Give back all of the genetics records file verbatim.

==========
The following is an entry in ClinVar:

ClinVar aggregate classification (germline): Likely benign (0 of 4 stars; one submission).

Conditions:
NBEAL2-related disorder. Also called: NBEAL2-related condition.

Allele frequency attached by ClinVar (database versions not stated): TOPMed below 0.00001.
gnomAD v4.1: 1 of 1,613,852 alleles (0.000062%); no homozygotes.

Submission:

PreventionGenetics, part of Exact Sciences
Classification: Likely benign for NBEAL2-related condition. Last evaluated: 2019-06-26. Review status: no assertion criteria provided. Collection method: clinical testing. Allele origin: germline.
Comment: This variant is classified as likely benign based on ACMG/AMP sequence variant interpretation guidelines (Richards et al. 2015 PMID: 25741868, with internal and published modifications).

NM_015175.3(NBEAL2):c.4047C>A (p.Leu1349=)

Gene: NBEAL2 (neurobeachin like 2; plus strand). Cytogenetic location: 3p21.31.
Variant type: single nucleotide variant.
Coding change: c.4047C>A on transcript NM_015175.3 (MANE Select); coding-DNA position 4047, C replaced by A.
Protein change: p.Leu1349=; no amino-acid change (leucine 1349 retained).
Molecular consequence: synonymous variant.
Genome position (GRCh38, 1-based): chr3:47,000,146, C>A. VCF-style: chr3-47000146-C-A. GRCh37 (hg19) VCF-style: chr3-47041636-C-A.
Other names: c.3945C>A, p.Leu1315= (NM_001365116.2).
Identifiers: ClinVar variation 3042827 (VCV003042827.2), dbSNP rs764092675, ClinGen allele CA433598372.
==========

The following is an entry in ClinVar:

ClinVar aggregate classification (germline): Likely benign (0 of 4 stars; one submission).

Conditions:
NBEAL2-related disorder. Also called: NBEAL2-related condition.

Allele frequency attached by ClinVar (database versions not stated): TOPMed below 0.00001.
gnomAD v4.1: 1 of 1,613,852 alleles (0.000062%); no homozygotes.

Submission:

PreventionGenetics, part of Exact Sciences
Classification: Likely benign for NBEAL2-related condition. Last evaluated: 2019-06-26. Review status: no assertion criteria provided. Collection method: clinical testing. Allele origin: germline.
Comment: This variant is classified as likely benign based on ACMG/AMP sequence variant interpretation guidelines (Richards et al. 2015 PMID: 25741868, with internal and published modifications).

NM_015175.3(NBEAL2):c.4047C>A (p.Leu1349=)

Gene: NBEAL2 (neurobeachin like 2; plus strand). Cytogenetic location: 3p21.31.
Variant type: single nucleotide variant.
Coding change: c.4047C>A on transcript NM_015175.3 (MANE Select); coding-DNA position 4047, C replaced by A.
Protein change: p.Leu1349=; no amino-acid change (leucine 1349 retained).
Molecular consequence: synonymous variant.
Genome position (GRCh38, 1-based): chr3:47,000,146, C>A. VCF-style: chr3-47000146-C-A. GRCh37 (hg19) VCF-style: chr3-47041636-C-A.
Other names: c.3945C>A, p.Leu1315= (NM_001365116.2).
Identifiers: ClinVar variation 3042827 (VCV003042827.2), dbSNP rs764092675, ClinGen allele CA433598372.